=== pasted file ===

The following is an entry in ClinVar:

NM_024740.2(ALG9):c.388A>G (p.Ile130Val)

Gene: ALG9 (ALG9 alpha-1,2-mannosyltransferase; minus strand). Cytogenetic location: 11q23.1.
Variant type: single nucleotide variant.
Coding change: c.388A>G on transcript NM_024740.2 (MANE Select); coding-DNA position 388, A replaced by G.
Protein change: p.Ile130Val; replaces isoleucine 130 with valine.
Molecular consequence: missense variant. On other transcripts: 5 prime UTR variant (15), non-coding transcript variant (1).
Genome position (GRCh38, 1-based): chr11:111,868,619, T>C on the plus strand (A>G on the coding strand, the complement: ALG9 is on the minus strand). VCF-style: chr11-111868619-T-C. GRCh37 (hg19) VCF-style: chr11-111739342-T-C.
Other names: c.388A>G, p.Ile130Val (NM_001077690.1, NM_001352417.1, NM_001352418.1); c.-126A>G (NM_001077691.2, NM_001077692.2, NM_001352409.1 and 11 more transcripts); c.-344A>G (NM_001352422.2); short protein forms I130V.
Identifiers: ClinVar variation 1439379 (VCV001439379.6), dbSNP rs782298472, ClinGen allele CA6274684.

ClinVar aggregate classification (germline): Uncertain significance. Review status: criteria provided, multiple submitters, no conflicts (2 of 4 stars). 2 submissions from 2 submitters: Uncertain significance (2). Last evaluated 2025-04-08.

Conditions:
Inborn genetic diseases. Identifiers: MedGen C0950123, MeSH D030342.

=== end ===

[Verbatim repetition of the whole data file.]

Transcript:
The following is an entry in ClinVar:

NM_024740.2(ALG9):c.388A>G (p.Ile130Val)

Gene: ALG9 (ALG9 alpha-1,2-mannosyltransferase; minus strand). Cytogenetic location: 11q23.1.
Variant type: single nucleotide variant.
Coding change: c.388A>G on transcript NM_024740.2 (MANE Select); coding-DNA position 388, A replaced by G.
Protein change: p.Ile130Val; replaces isoleucine 130 with valine.
Molecular consequence: missense variant. On other transcripts: 5 prime UTR variant (15), non-coding transcript variant (1).
Genome position (GRCh38, 1-based): chr11:111,868,619, T>C on the plus strand (A>G on the coding strand, the complement: ALG9 is on the minus strand). VCF-style: chr11-111868619-T-C. GRCh37 (hg19) VCF-style: chr11-111739342-T-C.
Other names: c.388A>G, p.Ile130Val (NM_001077690.1, NM_001352417.1, NM_001352418.1); c.-126A>G (NM_001077691.2, NM_001077692.2, NM_001352409.1 and 11 more transcripts); c.-344A>G (NM_001352422.2); short protein forms I130V.
Identifiers: ClinVar variation 1439379 (VCV001439379.6), dbSNP rs782298472, ClinGen allele CA6274684.

ClinVar aggregate classification (germline): Uncertain significance. Review status: criteria provided, multiple submitters, no conflicts (2 of 4 stars). 2 submissions from 2 submitters: Uncertain significance (2). Last evaluated 2025-04-08.

Conditions:
Inborn genetic diseases. Identifiers: MedGen C0950123, MeSH D030342.